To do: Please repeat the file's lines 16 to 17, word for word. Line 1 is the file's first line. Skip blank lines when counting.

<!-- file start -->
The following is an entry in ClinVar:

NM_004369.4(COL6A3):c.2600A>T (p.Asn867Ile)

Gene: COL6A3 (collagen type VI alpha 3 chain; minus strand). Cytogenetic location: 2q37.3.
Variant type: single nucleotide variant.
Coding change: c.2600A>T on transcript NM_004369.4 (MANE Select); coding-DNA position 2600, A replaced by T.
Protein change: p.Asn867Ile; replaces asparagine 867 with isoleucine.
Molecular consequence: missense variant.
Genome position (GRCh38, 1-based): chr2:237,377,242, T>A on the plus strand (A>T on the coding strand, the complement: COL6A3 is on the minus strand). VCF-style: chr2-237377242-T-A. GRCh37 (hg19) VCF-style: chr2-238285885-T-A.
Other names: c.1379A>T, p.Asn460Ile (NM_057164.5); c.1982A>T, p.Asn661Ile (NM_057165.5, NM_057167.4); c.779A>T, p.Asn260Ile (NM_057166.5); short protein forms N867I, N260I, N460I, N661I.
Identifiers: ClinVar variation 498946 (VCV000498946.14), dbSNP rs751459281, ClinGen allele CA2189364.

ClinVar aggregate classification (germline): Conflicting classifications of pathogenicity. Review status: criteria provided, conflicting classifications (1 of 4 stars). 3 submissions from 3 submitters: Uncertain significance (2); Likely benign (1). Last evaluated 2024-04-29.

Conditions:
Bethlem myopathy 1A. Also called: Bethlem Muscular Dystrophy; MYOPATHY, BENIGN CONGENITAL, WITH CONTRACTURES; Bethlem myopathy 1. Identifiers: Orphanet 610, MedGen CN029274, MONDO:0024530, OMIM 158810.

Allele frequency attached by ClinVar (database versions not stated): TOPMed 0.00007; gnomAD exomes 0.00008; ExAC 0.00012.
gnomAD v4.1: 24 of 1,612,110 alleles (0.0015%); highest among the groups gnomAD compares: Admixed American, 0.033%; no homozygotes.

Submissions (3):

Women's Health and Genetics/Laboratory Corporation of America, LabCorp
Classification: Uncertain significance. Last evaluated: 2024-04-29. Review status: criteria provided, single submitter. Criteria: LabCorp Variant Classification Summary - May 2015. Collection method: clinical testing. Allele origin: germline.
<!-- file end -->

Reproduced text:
Submissions (3):

Women's Health and Genetics/Laboratory Corporation of America, LabCorp